Gensler sees crypto as not having enough investor protections and likened the crypto environment to the Wild West. In his view, stablecoins backed by securities “are subject to the securities laws and must work within our securities regime” ( Token-related cases involving fraud and investor harm are an SEC priority, and dozens of complaints have been brought against firms and individuals in this area. In an enforcement action (In the Matter of Poloniex, against a trading platform that failed to register, the SEC noted that the coins exchanged on that platform were “investment contracts” and would be interpreted as securities under SEC v. Howey [328 U.S. 293 (1946)].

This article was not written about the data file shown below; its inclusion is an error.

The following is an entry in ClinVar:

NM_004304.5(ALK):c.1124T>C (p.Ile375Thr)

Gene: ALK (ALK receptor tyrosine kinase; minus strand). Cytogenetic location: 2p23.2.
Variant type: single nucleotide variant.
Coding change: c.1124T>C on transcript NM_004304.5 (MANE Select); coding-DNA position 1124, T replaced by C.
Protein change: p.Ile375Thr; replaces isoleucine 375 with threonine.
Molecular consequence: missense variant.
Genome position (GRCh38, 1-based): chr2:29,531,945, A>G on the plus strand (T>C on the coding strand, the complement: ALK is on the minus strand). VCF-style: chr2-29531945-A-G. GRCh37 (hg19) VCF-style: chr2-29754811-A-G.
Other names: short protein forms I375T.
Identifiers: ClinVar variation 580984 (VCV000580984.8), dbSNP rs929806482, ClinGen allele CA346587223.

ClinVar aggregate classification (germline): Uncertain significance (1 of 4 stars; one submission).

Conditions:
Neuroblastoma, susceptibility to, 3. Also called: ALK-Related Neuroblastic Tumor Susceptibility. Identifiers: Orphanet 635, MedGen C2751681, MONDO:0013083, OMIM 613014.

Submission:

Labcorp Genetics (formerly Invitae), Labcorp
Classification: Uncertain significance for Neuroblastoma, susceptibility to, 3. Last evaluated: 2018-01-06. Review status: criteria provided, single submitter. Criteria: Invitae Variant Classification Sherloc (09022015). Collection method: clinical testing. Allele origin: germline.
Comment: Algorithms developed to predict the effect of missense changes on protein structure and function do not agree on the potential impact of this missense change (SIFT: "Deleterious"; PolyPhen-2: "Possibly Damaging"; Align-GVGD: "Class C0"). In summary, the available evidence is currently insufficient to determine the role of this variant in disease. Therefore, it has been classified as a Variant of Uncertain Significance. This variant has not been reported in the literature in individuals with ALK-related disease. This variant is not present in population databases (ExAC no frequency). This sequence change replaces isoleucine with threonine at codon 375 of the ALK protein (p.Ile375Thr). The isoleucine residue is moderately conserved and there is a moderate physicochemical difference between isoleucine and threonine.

Concern exists government-wide. In June 2021, Boston Federal Reserve President Eric Rosengren stated: “There are many reasons to think that stable-coins—at least, many of the stable-coins—are not actually particularly stable” (Paul Vigna, “Risks of Crypto Stablecoins Attract Attention of Yellen, Fed and SEC,” WSJ, July 17, 2021, In a June 2021 presentation, Rosengren highlighted Tether as one of the “financial stability challenges” to the U.S. banking system (Marc Hochstein, “US Fed Official Calls Tether a ‘Challenge’ to Financial Stability,” Yahoo, May 25, 2021, Uncharacteristically, the Federal Reverse President mentioned Tether…

Read More: Regulatory Concerns Could Dampen Investor Excitement for Stablecoins – The CPA Journal